Regional Integration and Development in Small States
Fellow, Institute for the Study of Labor (IZA); University of Chile
World Bank Policy Research Working Paper No. 2797
Small states should pursue unilateral and multilateral trade liberalization, and members of the African, Caribbean, and Pacific (ACP) group should expand reciprocal agreements with the European Union (Cotonou Agreement) to the entire OECD. They should also intensify South-South regional cooperation in the area of regional public goods.
Schiff examines the impact of various trade policies for small developing states in the face of changing international trendsincluding globalization, the proliferation of regional integration agreements, the changing relationship between African, Caribbean, and Pacific (ACP) countries and the European Union, the erosion of ACP preferences in the EU market, the Everything-But-Arms Initiative (a 2001 EU initiative providing 49 developing countries free access to EU markets), and the negotiations on the Free Trade Agreement of the Americas. The author concludes that:
- The participants in South-South regional integration agreements should further reduce their external trade barriers.
- The trade component of the Cotonou Agreement between the ACP countries and the European Union is likely to harm those countries. The ACP countries should liberalize their trade regimes to reduce the size of transfers to the European Union.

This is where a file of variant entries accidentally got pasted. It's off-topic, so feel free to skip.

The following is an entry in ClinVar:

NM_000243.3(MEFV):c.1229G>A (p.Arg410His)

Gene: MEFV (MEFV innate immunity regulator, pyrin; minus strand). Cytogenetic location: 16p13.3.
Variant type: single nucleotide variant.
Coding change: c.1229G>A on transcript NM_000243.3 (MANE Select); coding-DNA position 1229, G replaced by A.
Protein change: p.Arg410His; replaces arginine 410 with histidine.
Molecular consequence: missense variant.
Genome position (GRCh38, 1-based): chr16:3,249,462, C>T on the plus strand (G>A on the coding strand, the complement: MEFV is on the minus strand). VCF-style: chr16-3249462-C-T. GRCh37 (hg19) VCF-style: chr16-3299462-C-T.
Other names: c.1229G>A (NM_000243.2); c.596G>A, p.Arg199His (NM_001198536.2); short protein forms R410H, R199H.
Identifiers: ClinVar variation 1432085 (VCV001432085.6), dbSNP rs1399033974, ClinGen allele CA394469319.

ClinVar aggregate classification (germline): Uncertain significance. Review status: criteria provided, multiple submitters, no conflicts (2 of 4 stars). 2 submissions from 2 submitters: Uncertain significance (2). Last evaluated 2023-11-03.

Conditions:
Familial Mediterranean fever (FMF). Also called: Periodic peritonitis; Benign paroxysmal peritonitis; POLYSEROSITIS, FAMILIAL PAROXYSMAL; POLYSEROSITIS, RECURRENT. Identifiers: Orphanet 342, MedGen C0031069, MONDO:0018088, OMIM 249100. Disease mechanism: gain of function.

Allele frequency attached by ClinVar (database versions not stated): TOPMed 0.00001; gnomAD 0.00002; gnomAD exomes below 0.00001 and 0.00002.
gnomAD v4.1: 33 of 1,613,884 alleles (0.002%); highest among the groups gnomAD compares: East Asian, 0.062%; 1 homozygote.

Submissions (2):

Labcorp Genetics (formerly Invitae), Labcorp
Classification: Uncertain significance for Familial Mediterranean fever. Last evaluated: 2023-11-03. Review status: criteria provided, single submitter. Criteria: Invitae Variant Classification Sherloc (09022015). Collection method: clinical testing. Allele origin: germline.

- Small states should sign free trade agreements with the rest of the OECD and pursue multilateral liberalization.
- Small states and other developing countries should intensify South-South regional cooperation in the area of regional public goods.
- The EU and other OECD countries should provide country-specific technical assistance for behind the border reforms in small states - something specified in the Cotonou Agreement for ACP countries - as well as assistance in implementing their commitments under World Trade Organization agreements.
This paper - a product of Trade, Development Research Group - is part of a larger effort in the group to examine regional integration issues. The author may be contacted at firstname.lastname@example.org.
Number of Pages in PDF File: 28
Date posted: April 20, 2016
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